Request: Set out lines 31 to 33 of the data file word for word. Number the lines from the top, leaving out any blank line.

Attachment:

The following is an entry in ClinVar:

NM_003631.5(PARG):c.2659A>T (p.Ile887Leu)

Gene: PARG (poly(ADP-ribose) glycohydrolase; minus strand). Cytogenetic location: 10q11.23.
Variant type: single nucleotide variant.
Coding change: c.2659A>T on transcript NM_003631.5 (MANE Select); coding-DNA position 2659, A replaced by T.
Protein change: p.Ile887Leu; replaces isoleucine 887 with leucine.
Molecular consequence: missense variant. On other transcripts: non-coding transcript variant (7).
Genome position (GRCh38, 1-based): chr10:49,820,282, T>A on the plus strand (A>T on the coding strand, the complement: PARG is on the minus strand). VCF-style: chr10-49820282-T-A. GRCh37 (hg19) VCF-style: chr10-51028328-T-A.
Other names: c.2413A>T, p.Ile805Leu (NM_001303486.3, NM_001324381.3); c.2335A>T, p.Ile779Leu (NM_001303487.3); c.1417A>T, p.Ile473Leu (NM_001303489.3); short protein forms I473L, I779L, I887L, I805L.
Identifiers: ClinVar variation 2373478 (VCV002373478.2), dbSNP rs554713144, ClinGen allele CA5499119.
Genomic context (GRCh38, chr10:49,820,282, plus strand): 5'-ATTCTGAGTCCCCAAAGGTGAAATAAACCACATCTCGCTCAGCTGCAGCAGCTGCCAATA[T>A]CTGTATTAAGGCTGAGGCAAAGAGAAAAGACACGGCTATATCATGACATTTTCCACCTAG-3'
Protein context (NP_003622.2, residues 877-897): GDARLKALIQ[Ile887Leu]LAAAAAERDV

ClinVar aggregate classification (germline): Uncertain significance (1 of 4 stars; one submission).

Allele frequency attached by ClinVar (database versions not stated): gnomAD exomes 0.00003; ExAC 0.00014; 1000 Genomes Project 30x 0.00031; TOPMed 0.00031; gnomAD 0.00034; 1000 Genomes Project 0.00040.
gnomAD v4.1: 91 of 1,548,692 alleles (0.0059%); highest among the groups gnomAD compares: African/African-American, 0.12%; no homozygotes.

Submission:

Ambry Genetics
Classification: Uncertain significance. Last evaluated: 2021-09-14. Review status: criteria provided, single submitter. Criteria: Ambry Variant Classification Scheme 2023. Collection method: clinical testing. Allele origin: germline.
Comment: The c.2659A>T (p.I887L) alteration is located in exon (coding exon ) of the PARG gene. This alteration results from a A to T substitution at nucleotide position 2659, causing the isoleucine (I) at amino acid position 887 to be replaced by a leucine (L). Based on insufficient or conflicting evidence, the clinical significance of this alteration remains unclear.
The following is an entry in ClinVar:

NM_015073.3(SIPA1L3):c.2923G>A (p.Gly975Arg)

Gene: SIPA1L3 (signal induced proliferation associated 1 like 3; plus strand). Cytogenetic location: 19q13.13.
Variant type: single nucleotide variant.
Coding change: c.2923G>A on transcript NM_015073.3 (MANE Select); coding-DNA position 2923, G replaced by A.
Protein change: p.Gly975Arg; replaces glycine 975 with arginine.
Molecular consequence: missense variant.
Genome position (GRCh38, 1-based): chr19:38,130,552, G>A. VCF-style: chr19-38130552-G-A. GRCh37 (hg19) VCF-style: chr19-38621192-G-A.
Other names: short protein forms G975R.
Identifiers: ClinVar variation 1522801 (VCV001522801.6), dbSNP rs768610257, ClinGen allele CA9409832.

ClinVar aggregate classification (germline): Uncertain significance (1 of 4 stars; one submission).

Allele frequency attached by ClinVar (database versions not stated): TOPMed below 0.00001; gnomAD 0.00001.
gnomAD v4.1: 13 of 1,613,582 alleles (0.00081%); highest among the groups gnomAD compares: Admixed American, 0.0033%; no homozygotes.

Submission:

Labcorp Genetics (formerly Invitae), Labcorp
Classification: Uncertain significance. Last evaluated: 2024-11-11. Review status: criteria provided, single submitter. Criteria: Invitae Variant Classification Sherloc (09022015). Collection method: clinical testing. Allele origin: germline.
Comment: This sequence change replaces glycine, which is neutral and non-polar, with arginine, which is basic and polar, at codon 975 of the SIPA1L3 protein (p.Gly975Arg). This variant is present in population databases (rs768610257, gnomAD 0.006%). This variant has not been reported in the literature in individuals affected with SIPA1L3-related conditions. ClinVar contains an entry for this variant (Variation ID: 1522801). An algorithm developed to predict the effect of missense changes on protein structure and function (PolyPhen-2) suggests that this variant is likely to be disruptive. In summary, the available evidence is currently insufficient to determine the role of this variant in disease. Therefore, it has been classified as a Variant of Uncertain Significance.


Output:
Allele frequency attached by ClinVar (database versions not stated): TOPMed below 0.00001; gnomAD 0.00001.
gnomAD v4.1: 13 of 1,613,582 alleles (0.00081%); highest among the groups gnomAD compares: Admixed American, 0.0033%; no homozygotes.

Submission: